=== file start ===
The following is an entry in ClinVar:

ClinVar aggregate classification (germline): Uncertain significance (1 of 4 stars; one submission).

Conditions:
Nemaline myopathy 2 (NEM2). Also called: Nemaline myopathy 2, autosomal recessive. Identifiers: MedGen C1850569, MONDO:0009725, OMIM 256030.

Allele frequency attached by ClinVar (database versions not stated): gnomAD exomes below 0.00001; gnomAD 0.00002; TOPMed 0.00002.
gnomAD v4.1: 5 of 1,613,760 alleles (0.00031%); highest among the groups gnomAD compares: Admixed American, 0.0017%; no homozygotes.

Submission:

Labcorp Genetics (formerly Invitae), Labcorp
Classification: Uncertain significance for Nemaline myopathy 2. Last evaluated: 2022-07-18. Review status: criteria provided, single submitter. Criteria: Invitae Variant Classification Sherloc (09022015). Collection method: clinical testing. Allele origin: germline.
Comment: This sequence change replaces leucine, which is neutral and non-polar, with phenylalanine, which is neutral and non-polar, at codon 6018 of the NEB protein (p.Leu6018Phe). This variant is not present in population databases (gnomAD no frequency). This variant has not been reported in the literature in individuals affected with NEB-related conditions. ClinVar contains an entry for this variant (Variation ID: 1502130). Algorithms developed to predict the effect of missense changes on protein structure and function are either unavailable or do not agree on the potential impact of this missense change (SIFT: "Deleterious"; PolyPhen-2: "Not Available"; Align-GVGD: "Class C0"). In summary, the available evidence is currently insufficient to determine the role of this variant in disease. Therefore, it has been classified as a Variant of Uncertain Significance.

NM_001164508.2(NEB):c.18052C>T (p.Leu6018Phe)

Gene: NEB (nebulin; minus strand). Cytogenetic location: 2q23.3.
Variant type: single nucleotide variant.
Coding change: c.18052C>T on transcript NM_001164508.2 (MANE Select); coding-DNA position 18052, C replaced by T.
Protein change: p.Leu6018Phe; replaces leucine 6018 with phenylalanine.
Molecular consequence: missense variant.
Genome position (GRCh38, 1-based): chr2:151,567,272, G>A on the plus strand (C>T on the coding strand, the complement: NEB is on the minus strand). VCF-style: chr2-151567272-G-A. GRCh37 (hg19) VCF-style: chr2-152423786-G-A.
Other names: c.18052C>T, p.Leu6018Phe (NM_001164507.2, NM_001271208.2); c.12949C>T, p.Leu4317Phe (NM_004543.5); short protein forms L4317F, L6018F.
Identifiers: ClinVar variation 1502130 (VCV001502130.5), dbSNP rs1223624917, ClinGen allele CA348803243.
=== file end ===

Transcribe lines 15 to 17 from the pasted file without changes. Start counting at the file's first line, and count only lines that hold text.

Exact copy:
Protein change: p.Leu6018Phe; replaces leucine 6018 with phenylalanine.
Molecular consequence: missense variant.
Genome position (GRCh38, 1-based): chr2:151,567,272, G>A on the plus strand (C>T on the coding strand, the complement: NEB is on the minus strand). VCF-style: chr2-151567272-G-A. GRCh37 (hg19) VCF-style: chr2-152423786-G-A.